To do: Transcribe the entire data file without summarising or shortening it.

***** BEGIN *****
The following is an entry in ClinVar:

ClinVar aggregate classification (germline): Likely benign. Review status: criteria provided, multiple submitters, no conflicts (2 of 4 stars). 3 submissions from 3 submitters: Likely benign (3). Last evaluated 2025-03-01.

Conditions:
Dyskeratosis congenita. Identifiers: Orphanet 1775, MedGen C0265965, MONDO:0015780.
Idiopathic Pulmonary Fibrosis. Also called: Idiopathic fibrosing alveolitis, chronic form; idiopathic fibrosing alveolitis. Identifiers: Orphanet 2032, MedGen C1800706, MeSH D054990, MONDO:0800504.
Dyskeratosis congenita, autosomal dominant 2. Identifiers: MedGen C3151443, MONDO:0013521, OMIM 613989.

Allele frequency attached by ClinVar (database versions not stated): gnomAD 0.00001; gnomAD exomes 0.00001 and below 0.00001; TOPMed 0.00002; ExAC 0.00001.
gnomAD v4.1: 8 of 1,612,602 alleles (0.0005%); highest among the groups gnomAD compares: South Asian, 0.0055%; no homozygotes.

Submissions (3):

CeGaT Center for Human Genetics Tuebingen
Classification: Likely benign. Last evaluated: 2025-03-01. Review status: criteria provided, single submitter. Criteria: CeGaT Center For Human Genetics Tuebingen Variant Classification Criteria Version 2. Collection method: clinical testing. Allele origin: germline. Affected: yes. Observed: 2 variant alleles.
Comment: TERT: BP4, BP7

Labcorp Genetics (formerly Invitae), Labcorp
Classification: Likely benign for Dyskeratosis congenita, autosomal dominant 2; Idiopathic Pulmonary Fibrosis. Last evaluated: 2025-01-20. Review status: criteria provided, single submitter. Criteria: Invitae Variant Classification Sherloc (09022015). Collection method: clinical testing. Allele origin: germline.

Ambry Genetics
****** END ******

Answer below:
The following is an entry in ClinVar:

ClinVar aggregate classification (germline): Likely benign. Review status: criteria provided, multiple submitters, no conflicts (2 of 4 stars). 3 submissions from 3 submitters: Likely benign (3). Last evaluated 2025-03-01.

Conditions:
Dyskeratosis congenita. Identifiers: Orphanet 1775, MedGen C0265965, MONDO:0015780.
Idiopathic Pulmonary Fibrosis. Also called: Idiopathic fibrosing alveolitis, chronic form; idiopathic fibrosing alveolitis. Identifiers: Orphanet 2032, MedGen C1800706, MeSH D054990, MONDO:0800504.
Dyskeratosis congenita, autosomal dominant 2. Identifiers: MedGen C3151443, MONDO:0013521, OMIM 613989.

Allele frequency attached by ClinVar (database versions not stated): gnomAD 0.00001; gnomAD exomes 0.00001 and below 0.00001; TOPMed 0.00002; ExAC 0.00001.
gnomAD v4.1: 8 of 1,612,602 alleles (0.0005%); highest among the groups gnomAD compares: South Asian, 0.0055%; no homozygotes.

Submissions (3):

CeGaT Center for Human Genetics Tuebingen
Classification: Likely benign. Last evaluated: 2025-03-01. Review status: criteria provided, single submitter. Criteria: CeGaT Center For Human Genetics Tuebingen Variant Classification Criteria Version 2. Collection method: clinical testing. Allele origin: germline. Affected: yes. Observed: 2 variant alleles.
Comment: TERT: BP4, BP7

Labcorp Genetics (formerly Invitae), Labcorp
Classification: Likely benign for Dyskeratosis congenita, autosomal dominant 2; Idiopathic Pulmonary Fibrosis. Last evaluated: 2025-01-20. Review status: criteria provided, single submitter. Criteria: Invitae Variant Classification Sherloc (09022015). Collection method: clinical testing. Allele origin: germline.

Ambry Genetics